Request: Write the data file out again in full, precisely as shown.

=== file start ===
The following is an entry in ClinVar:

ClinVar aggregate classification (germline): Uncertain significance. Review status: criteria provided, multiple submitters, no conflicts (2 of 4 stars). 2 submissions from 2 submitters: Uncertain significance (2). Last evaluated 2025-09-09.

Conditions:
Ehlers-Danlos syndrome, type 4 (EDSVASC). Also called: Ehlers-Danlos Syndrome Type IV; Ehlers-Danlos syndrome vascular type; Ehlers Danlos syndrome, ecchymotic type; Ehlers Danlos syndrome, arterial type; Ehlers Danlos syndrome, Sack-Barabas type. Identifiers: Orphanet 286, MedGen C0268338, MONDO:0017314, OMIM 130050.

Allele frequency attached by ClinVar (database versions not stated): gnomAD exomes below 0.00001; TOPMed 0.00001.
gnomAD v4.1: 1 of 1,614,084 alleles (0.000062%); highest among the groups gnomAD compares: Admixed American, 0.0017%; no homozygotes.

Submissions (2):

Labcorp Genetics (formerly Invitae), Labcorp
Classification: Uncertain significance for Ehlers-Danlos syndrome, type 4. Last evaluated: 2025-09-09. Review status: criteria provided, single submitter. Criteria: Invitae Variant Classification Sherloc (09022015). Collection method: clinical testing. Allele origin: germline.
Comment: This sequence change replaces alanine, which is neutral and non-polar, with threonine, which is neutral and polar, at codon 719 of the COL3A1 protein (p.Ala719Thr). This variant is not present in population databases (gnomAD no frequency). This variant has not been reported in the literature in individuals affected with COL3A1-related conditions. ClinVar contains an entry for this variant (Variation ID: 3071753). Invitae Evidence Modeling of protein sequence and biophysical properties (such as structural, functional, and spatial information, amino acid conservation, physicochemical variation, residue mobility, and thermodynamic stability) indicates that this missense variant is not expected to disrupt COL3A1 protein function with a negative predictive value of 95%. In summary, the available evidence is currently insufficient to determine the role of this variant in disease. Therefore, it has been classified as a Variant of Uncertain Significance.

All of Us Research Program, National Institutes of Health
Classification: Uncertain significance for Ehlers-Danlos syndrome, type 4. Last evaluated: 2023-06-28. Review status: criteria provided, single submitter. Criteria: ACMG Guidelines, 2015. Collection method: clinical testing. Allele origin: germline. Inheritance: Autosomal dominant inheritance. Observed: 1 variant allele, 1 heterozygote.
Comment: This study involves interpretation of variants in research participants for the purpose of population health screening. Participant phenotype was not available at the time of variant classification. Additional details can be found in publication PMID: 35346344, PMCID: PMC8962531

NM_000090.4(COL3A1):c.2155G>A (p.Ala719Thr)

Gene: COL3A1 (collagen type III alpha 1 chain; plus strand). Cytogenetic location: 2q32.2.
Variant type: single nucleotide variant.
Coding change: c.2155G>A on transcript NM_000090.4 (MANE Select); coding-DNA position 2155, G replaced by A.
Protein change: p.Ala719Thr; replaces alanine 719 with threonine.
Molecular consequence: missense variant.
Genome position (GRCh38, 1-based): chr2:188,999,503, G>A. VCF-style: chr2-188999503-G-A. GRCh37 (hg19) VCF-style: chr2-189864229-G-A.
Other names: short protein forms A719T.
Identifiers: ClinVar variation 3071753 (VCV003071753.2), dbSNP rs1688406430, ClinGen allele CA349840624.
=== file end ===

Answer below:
The following is an entry in ClinVar:

ClinVar aggregate classification (germline): Uncertain significance. Review status: criteria provided, multiple submitters, no conflicts (2 of 4 stars). 2 submissions from 2 submitters: Uncertain significance (2). Last evaluated 2025-09-09.

Conditions:
Ehlers-Danlos syndrome, type 4 (EDSVASC). Also called: Ehlers-Danlos Syndrome Type IV; Ehlers-Danlos syndrome vascular type; Ehlers Danlos syndrome, ecchymotic type; Ehlers Danlos syndrome, arterial type; Ehlers Danlos syndrome, Sack-Barabas type. Identifiers: Orphanet 286, MedGen C0268338, MONDO:0017314, OMIM 130050.

Allele frequency attached by ClinVar (database versions not stated): gnomAD exomes below 0.00001; TOPMed 0.00001.
gnomAD v4.1: 1 of 1,614,084 alleles (0.000062%); highest among the groups gnomAD compares: Admixed American, 0.0017%; no homozygotes.

Submissions (2):

Labcorp Genetics (formerly Invitae), Labcorp
Classification: Uncertain significance for Ehlers-Danlos syndrome, type 4. Last evaluated: 2025-09-09. Review status: criteria provided, single submitter. Criteria: Invitae Variant Classification Sherloc (09022015). Collection method: clinical testing. Allele origin: germline.
Comment: This sequence change replaces alanine, which is neutral and non-polar, with threonine, which is neutral and polar, at codon 719 of the COL3A1 protein (p.Ala719Thr). This variant is not present in population databases (gnomAD no frequency). This variant has not been reported in the literature in individuals affected with COL3A1-related conditions. ClinVar contains an entry for this variant (Variation ID: 3071753). Invitae Evidence Modeling of protein sequence and biophysical properties (such as structural, functional, and spatial information, amino acid conservation, physicochemical variation, residue mobility, and thermodynamic stability) indicates that this missense variant is not expected to disrupt COL3A1 protein function with a negative predictive value of 95%. In summary, the available evidence is currently insufficient to determine the role of this variant in disease. Therefore, it has been classified as a Variant of Uncertain Significance.

All of Us Research Program, National Institutes of Health
Classification: Uncertain significance for Ehlers-Danlos syndrome, type 4. Last evaluated: 2023-06-28. Review status: criteria provided, single submitter. Criteria: ACMG Guidelines, 2015. Collection method: clinical testing. Allele origin: germline. Inheritance: Autosomal dominant inheritance. Observed: 1 variant allele, 1 heterozygote.
Comment: This study involves interpretation of variants in research participants for the purpose of population health screening. Participant phenotype was not available at the time of variant classification. Additional details can be found in publication PMID: 35346344, PMCID: PMC8962531

NM_000090.4(COL3A1):c.2155G>A (p.Ala719Thr)

Gene: COL3A1 (collagen type III alpha 1 chain; plus strand). Cytogenetic location: 2q32.2.
Variant type: single nucleotide variant.
Coding change: c.2155G>A on transcript NM_000090.4 (MANE Select); coding-DNA position 2155, G replaced by A.
Protein change: p.Ala719Thr; replaces alanine 719 with threonine.
Molecular consequence: missense variant.
Genome position (GRCh38, 1-based): chr2:188,999,503, G>A. VCF-style: chr2-188999503-G-A. GRCh37 (hg19) VCF-style: chr2-189864229-G-A.
Other names: short protein forms A719T.
Identifiers: ClinVar variation 3071753 (VCV003071753.2), dbSNP rs1688406430, ClinGen allele CA349840624.